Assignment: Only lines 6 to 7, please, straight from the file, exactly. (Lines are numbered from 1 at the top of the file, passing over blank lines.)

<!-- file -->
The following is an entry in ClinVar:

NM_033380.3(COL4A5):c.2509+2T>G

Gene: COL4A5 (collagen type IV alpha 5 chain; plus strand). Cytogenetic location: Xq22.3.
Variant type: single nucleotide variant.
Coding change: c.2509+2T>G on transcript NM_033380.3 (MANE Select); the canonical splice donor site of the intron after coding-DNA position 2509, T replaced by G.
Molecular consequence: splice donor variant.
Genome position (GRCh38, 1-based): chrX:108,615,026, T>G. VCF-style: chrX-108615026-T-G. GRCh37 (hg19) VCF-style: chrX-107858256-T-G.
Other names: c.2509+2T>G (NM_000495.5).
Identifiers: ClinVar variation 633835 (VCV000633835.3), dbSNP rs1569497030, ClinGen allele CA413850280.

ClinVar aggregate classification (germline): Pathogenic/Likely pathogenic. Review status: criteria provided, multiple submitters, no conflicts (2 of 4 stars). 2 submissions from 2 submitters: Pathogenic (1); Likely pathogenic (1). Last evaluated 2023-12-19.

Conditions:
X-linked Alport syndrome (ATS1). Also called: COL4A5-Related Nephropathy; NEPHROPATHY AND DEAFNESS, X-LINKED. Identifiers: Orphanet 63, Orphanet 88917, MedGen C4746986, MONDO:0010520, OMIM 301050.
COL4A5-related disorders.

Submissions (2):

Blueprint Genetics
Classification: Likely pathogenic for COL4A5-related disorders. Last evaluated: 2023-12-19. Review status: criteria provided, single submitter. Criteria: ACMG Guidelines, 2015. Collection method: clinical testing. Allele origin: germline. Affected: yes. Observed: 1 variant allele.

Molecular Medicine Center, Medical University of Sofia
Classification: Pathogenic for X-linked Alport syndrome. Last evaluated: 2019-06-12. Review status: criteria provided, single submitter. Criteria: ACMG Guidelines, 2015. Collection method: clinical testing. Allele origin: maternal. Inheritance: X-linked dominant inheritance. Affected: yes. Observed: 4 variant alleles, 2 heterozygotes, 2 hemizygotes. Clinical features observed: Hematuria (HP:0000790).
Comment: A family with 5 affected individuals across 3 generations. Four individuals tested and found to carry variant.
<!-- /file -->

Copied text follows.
Molecular consequence: splice donor variant.
Genome position (GRCh38, 1-based): chrX:108,615,026, T>G. VCF-style: chrX-108615026-T-G. GRCh37 (hg19) VCF-style: chrX-107858256-T-G.